ConnectivityManager / Kotlin / NetworkCallback / WifiManager

SSID Connector – Compatibility Wrapper

Recently a friend and former colleague Robert Sproats approached me regarding some issues he was having. He asked if I was aware of best practices for connecting to a specific WiFi SSID on modern and legacy devices. Android Q deprecated the WifiManager APIs for this and they no longer work for Q and later devices. There are some newer APIs to do the same thing. I haven’t personally seen any best practice for handling both mechanisms documented. This three part series covers my approach to doing this using modern Android development techniques.

In this second article in the series we’ll look at the specific problem that prompted this series: How to perform the connection to and disconnection from a specific Wifi SSID in a backwards compatible way. Deprecated APIs will often continue to work after they’re deprecated. But that is not case here. We’ll need to use one technique on Q and later devices and another for earlier devices. To achieve this we’ll use a pattern that I’ve used before, and is a very useful compatibility wrapper.

Sealed class

We saw in the previous article that the WifiConnector class is a sealed class, but it was not obvious why. We hide the implementation details within concrete subclasses of the sealed class:

Previously we looked at the connectivityFlow in the base class, and we add a couple of abstract methods and an invoke() operator in a companion object. Also we add the concrete implementations for both Q and legacy implementations. I have left out the detail for now to keep the focus on how we hide the implementation details.

The invoke() operator is quite interesting here because it behaves like a constructor. WifiConnector cannot be instantiated directly because a sealed class is implicitly an abstract one. The two concrete implementations both have private visibility, so a consumer cannot directly instantiate them either. That only way to obtain an instance of WifiConnector is to use its the invoke() operator.

A consumer only knows about WifiConnector and is agnostic of both QWifiConnector and LegacyWifiConnector.

That is the basic pattern that we use here. We don’t need to be able to see the concrete subclasses to understand that a consumer knows nothing about them either. Moreover the logic for determining which to use is contained within the invoke() method. So a consumer of this does not even know that there are different underlying implementations. Neither does it have to worry about API level checking.

Hopefully it is fairly obvious why I like this pattern!

LegacyWifiConnector

Let’s look at the legacy implementation:

Before we go any further, I must mention that this is a simplified implementation. It makes assumptions such as WPA2 pre-shared key is used which may not always be the case. Production code will need to be a bit more flexible than this. But I wanted to keep the focus on the compatibility wrapper here, hence the simplification.

The old way of connecting to a specific SSID was to create a WifiConfiguration instance containing the network details, then add this using WifiManager to obtain a network ID. then disconnect from the current Wifi network before enabling the network ID that we just obtained. Finally call reconnect() to force a connection to this network.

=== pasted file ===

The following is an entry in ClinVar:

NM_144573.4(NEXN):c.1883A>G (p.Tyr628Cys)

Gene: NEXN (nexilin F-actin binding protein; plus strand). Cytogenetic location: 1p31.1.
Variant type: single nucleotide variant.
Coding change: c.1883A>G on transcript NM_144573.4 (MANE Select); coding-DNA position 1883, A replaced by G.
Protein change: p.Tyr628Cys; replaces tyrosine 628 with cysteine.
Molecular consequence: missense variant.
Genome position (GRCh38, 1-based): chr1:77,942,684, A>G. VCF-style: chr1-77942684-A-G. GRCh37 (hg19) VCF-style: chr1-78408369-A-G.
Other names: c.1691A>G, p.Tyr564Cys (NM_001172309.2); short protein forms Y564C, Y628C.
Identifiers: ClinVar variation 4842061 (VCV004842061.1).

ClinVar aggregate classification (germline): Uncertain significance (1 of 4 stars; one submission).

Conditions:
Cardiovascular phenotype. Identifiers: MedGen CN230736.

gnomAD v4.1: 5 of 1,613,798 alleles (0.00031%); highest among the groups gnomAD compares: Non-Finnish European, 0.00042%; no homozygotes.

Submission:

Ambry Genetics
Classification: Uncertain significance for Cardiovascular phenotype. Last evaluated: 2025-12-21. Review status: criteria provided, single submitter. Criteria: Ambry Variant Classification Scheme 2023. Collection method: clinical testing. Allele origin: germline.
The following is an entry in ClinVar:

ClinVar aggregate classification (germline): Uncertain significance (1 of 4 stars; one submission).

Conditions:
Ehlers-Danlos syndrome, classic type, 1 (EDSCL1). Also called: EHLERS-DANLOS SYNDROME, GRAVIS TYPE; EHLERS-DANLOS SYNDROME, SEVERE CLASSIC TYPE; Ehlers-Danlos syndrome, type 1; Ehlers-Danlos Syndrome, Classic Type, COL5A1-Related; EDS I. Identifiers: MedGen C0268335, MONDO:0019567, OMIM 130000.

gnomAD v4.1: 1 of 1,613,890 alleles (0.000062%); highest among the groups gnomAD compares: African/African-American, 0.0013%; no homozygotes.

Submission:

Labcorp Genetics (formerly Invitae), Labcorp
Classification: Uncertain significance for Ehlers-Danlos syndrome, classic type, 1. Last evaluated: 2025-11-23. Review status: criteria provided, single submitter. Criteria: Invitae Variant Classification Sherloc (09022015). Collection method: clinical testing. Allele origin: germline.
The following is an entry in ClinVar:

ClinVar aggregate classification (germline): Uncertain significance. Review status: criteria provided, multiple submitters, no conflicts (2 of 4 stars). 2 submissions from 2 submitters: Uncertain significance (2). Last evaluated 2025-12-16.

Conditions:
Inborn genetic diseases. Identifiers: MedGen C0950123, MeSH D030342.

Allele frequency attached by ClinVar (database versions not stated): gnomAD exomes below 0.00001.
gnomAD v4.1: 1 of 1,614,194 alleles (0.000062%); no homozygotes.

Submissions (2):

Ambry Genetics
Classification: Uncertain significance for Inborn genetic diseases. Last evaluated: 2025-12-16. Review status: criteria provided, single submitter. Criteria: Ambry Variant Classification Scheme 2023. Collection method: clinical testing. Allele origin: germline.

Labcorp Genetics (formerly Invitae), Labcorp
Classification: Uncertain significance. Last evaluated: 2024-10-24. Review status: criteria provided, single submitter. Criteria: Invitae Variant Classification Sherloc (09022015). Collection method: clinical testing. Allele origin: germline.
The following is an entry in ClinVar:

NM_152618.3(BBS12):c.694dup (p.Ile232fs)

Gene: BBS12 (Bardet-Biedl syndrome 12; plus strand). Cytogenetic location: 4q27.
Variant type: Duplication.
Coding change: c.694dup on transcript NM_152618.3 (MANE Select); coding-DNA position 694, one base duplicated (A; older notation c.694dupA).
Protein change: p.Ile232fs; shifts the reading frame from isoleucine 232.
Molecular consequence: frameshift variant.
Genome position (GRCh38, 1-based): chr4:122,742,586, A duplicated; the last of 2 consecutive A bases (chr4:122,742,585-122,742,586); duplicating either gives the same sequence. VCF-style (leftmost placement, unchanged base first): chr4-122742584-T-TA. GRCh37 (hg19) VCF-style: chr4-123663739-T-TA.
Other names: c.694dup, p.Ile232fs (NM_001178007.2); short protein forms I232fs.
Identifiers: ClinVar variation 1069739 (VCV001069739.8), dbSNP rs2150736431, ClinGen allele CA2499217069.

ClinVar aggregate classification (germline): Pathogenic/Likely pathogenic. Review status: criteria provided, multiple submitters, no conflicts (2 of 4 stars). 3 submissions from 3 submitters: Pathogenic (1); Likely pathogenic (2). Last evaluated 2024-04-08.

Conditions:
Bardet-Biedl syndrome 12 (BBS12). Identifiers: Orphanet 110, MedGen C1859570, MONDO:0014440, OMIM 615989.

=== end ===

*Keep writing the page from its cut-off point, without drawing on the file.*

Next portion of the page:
To disconnect, we first disconnect from the current network. Then we remove the network ID before calling reconnect() which will reconnect to the default Wifi.

QWifiConnector

Let’s now take a look at the version for Android Q and later:

There are similar assumptions made here as the legacy implementation to keep the code simple.

The connection and disconnection techniques are not dissimilar to the legacy version, so I won’t bother with a line-by-line explanation. The important thing to note is that here everything is done via ConnectivityManager whereas the legacy version used WifiManager. Having completely independent subclasses of WifiConnector allows us to keep each one completely focused on its own implementation. As a result, each of the concrete subclasses is relatively simple.

Abstraction Point

The abstraction point is what I like about this pattern. We could write a single connect() method in WifiConnector which would contain the API level logic to select the correct API to use. Then we would also need to duplicate that logic in the disconnect() method. By leveraging a sealed class we isolate the specifics within each concrete subclass. There is a single if statement in the create() method which does all of the API level logic.

Conclusion

We have a complete WifiConnector implementation. The real power of this is how easy it is to consume.

I usually like to publish working code with each article but in this case we only have a producer and not the consumer code. Everything we have covered so far is actually in the code snippets for this article and the previous article, so that will suffice for now. I will publish the full source with the next article, I promise.

In the final article in this series we’ll look at how to use this within a modern Android app.

© 2020, Mark Allison. All rights reserved.

Copyright © 2020 Styling Android. All Rights Reserved.
Information about how to reuse or republish this work may be available at http://blog.stylingandroid.com/license-information.

2 Comments

  1. This is one great article. As always, though.
    I’ve found two typos, if you don’t mind:
    “… is contained within the create() method.” ->perhaps “… is contained within the inoke() method.” implied
    “Having completely independent subclasses of WifiManager…” -> “Having completely independent subclasses of WifiConnector”

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